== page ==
We’ve all heard about training zones for cardio exercise – these are basically ranges of intensity for doing cardio exercise, measured by your heart rate. The idea is that exercising within each of these ranges produces a different effect on your body, and therefore a different outcome.
Generally speaking, there are 5 training zones, shown below:
|Fat Burning Zone||60-70%|
|Maximum Effort Zone||90-100%|
Probably the most well-known training zone is the Fat Burning Zone. This is defined as being 60-70% of your Maximum Heart Rate (MHR), and is the range in which your body is burning mostly body fat to fuel the exercise.
There are a few different ways of working out your maximum heart rate. The simplest is to just subtract your current age from 220, but there are also several formulas you can use which give you a more accurate result. The most common formula is probably one called the Karvonen Formula.
From my experience there’s still a lot of confusion around regarding training zones. Even though they’re quite well understood these days in industry circles, there are still a lot of myths floating around among women. Many of these generally stem from older thinking – from the days when even experts weren’t sure about how they worked.
Probably the two most common misconceptions I hear about training zones are these:
- To maximize your weight loss, you need to train in the Fat Burning Zone.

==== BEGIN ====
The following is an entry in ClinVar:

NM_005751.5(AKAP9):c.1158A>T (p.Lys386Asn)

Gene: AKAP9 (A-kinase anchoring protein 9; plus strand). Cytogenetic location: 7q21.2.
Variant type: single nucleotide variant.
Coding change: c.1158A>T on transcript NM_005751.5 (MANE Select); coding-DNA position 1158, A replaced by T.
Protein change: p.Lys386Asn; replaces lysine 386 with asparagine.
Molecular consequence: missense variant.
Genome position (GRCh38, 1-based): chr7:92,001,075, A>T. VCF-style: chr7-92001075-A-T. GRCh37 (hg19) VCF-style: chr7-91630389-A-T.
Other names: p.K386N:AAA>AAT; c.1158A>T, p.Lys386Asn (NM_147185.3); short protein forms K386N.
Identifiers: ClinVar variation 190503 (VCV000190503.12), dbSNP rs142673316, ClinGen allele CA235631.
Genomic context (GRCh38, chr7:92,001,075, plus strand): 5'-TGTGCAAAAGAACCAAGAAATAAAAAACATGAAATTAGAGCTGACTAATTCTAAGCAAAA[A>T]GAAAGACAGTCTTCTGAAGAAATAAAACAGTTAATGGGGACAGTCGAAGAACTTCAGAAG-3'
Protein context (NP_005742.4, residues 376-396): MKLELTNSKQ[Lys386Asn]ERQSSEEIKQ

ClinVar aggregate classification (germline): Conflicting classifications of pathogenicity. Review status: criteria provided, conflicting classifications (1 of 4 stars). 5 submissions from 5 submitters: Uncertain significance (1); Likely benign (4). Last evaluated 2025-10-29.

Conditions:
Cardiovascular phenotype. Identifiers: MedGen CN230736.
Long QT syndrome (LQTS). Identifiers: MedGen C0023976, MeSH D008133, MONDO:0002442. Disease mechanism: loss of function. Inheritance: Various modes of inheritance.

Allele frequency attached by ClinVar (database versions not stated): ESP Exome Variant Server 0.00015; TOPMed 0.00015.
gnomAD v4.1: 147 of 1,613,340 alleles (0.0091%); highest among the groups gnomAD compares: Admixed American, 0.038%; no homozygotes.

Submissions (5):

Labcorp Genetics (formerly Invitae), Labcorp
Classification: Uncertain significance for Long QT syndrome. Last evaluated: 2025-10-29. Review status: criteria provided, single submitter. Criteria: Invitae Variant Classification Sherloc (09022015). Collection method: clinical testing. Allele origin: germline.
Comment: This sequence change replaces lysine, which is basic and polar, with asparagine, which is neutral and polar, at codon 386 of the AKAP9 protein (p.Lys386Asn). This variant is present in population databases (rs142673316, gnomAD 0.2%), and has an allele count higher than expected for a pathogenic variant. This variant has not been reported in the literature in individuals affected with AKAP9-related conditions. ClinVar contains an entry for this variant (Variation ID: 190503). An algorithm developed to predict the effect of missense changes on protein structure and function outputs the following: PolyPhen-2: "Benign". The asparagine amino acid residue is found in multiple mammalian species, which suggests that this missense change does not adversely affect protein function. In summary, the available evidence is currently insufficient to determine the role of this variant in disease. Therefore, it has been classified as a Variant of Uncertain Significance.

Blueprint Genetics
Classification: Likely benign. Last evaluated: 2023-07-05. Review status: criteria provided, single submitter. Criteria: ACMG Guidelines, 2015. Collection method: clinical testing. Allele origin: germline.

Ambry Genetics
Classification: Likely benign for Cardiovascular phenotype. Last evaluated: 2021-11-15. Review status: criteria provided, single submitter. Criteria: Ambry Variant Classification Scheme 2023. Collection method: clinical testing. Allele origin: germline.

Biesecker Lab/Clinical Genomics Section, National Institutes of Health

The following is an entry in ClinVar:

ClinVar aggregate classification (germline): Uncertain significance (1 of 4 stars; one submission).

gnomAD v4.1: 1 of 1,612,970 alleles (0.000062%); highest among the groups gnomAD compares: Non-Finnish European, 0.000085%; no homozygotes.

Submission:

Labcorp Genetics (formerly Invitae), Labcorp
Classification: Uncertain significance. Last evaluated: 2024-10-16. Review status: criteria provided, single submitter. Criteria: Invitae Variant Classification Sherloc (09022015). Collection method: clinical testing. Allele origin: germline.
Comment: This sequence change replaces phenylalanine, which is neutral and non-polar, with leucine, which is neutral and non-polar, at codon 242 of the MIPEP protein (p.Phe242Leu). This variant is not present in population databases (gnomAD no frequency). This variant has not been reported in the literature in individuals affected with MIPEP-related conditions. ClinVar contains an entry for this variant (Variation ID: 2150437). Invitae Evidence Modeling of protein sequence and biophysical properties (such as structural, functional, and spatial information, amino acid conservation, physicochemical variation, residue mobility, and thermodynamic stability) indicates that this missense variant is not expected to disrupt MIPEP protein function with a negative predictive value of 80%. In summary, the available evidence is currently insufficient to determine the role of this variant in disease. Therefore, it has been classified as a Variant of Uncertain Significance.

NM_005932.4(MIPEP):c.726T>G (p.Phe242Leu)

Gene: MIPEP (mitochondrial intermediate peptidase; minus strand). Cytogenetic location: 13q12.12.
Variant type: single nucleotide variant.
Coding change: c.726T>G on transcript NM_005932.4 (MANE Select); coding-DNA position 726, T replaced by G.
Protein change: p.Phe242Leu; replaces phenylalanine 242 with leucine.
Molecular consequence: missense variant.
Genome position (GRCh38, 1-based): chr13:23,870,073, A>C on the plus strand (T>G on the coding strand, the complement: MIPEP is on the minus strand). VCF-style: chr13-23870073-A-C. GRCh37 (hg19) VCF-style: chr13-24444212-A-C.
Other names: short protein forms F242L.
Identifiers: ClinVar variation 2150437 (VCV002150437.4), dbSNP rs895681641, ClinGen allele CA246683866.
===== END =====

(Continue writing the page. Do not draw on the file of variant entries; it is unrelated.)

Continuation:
- If you train with too much intensity, you’ll lose muscle.
Both of these, of course, are not true.
The one significant thing that we’ve learned about cardio exercise is that the major factor which determines how efficiently you lose weight is intensity.
Even though low intensity exercise (in the Fat Burning Zone) causes your body to focus on body fat for fuel, it’s the number of total calories burned by exercise that determines how much weight you ultimately lose.
High intensity exercise has been shown to cause an after-effect, where your metabolism remains elevated for hours after the exercise has finished. During this time, your body continues to burn calories and therefore continues to lose weight.
High Intensity Interval Training, otherwise known as HIIT, allows you to train at high intensities (in the Anaerobic and Maximum Effort Zones) by having you alternate between periods of high exertion and low exertion for recovery.
This is why HIIT has become so popular for weight loss.
In fact, HIIT is now recognized as the very fastest way of losing weight. It’s been shown to shed body weight several times faster than low intensity cardio exercise.
In terms of muscle loss, as long as you ensure that you have adequate carbohydrate fuel in your body before training, there’s simply no reason for your body to turn to your muscles for its energy needs during high intensity exercise.
Serious endurance athletes such as marathon runners often place very high demands on their bodies’ carbohydrate fuel sources, and when these run low they will start to shed muscle. This however isn’t related to high-intensity activity – it’s simply a way for the body to get energy when other sources become inadequate.
By ensuring your energy levels are always topped up and making resistance training a part of your regular exercise routine, you’ll never need to be concerned about losing any muscle tissue – something that’s very undesirable on a weight loss program.
My approach to using cardio exercise training zones is very simple:
- Warm up at 50-70% MHR (Warm Up Zone and Fat Burning Zone), depending on your fitness level.
- Do most cardio training as HIIT, for anaerobic fitness, aerobic fitness, and maximum calorie burning. This will take you into the Anaerobic Zone and Maximum Effort Zone, depending on the length of intervals you use – the shorter the intervals, the higher the intensity level.
- Do some lower intensity cardio training as well (Cardio Zone) for aerobic fitness and calorie burning.